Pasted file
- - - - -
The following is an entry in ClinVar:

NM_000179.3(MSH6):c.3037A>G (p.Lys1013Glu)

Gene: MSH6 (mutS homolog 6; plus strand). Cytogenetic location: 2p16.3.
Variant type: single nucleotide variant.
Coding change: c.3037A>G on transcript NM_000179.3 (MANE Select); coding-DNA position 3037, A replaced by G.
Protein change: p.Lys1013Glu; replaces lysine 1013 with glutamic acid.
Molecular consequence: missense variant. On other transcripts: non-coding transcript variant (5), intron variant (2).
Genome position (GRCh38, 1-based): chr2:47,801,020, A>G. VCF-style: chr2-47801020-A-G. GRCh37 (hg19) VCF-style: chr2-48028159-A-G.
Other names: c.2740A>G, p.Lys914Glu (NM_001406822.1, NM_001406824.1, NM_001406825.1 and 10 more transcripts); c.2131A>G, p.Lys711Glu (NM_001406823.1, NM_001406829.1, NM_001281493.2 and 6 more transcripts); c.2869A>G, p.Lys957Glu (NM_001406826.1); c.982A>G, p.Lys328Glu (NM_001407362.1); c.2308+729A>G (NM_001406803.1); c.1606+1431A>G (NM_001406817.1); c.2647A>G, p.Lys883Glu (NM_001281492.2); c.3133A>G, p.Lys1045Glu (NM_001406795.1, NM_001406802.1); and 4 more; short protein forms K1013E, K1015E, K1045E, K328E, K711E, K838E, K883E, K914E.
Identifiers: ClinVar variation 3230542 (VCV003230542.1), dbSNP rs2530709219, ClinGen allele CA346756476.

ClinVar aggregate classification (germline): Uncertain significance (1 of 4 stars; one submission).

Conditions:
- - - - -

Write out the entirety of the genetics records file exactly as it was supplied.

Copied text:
The following is an entry in ClinVar:

NM_000179.3(MSH6):c.3037A>G (p.Lys1013Glu)

Gene: MSH6 (mutS homolog 6; plus strand). Cytogenetic location: 2p16.3.
Variant type: single nucleotide variant.
Coding change: c.3037A>G on transcript NM_000179.3 (MANE Select); coding-DNA position 3037, A replaced by G.
Protein change: p.Lys1013Glu; replaces lysine 1013 with glutamic acid.
Molecular consequence: missense variant. On other transcripts: non-coding transcript variant (5), intron variant (2).
Genome position (GRCh38, 1-based): chr2:47,801,020, A>G. VCF-style: chr2-47801020-A-G. GRCh37 (hg19) VCF-style: chr2-48028159-A-G.
Other names: c.2740A>G, p.Lys914Glu (NM_001406822.1, NM_001406824.1, NM_001406825.1 and 10 more transcripts); c.2131A>G, p.Lys711Glu (NM_001406823.1, NM_001406829.1, NM_001281493.2 and 6 more transcripts); c.2869A>G, p.Lys957Glu (NM_001406826.1); c.982A>G, p.Lys328Glu (NM_001407362.1); c.2308+729A>G (NM_001406803.1); c.1606+1431A>G (NM_001406817.1); c.2647A>G, p.Lys883Glu (NM_001281492.2); c.3133A>G, p.Lys1045Glu (NM_001406795.1, NM_001406802.1); and 4 more; short protein forms K1013E, K1015E, K1045E, K328E, K711E, K838E, K883E, K914E.
Identifiers: ClinVar variation 3230542 (VCV003230542.1), dbSNP rs2530709219, ClinGen allele CA346756476.

ClinVar aggregate classification (germline): Uncertain significance (1 of 4 stars; one submission).

Conditions: